The death of “Chief” was expected.  As I said he had been sick for many years and had come back home in hospice care. His death followed that of our Senior Instructor and Detachment OIC, LCDR Jim Breedlove by about 14 months.  LCDR Breedlove died unexpectedly after a short illness shortly before I returned from Iraq last January.  Both of these men had a profound influence on me and taught me many lessons.  From them I learned a lot about responsibility, honor and commitment.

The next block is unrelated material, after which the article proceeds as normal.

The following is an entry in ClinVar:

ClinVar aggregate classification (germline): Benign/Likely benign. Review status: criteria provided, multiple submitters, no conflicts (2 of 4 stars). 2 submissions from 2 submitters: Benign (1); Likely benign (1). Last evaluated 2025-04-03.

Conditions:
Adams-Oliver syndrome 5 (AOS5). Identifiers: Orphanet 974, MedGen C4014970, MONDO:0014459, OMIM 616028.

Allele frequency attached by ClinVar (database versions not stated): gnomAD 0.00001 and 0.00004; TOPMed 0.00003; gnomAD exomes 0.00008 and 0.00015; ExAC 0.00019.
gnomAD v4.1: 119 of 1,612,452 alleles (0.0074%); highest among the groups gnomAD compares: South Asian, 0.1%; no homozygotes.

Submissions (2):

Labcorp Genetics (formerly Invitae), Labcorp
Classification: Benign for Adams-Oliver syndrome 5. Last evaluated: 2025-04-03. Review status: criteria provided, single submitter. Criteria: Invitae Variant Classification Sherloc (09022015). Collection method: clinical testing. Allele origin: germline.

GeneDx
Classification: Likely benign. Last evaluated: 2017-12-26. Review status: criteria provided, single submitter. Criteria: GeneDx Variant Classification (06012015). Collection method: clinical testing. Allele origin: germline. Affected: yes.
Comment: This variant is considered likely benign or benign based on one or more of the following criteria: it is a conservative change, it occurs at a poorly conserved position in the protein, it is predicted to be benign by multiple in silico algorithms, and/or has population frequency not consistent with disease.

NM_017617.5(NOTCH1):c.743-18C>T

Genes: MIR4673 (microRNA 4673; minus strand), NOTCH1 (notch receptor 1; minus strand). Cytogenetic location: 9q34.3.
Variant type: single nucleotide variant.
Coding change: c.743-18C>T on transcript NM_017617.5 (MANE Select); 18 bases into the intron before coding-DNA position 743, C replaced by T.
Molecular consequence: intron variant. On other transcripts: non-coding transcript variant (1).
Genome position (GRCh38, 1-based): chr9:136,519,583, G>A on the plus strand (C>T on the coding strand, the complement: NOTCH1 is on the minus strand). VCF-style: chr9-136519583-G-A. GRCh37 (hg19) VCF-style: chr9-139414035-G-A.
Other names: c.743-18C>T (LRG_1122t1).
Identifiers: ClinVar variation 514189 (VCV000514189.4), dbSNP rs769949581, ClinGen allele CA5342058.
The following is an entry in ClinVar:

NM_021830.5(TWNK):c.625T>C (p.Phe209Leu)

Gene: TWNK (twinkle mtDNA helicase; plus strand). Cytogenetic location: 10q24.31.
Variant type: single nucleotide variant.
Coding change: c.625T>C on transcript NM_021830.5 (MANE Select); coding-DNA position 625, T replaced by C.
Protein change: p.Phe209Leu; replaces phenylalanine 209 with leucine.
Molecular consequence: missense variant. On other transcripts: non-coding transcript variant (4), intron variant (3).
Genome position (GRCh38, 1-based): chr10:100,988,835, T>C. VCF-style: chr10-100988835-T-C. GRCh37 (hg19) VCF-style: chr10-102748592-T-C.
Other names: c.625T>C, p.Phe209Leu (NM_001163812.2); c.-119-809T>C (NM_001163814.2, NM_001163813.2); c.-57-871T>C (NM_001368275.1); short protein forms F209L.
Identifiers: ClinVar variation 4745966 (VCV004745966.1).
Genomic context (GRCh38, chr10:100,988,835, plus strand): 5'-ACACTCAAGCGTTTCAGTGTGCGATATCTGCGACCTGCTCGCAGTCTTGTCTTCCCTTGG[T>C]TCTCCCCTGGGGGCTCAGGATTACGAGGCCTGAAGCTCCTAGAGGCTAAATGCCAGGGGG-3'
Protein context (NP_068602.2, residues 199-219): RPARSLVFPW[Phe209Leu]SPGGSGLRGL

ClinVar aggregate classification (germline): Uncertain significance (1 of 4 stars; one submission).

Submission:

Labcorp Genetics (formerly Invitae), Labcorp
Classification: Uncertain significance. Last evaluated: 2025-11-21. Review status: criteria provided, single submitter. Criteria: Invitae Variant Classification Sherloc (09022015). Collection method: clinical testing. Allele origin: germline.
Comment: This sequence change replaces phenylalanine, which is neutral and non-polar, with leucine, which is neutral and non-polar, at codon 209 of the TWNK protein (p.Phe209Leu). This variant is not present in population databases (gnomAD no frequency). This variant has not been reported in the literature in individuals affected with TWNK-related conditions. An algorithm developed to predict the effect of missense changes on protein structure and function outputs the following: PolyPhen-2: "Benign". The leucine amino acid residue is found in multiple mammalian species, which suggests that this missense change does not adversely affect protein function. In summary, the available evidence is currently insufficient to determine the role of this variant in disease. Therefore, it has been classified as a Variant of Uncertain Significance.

They had founded the detachment in the early 1970s which was not when you think about it a great time to begin any military activity on any campus as Vietnam was winding  down.  Both men had recently retired from the Navy.  LCDR Breedlove was  what we would now call a Surface Warfare Officer who spent a lot of his career in ship’s Engineering Departments serving often as the Chief Engineer.  Chief was a Cryptologic Technician.  In short, a codebreaker.  Chief has spent a lot of his career working in the intelligence side of the house.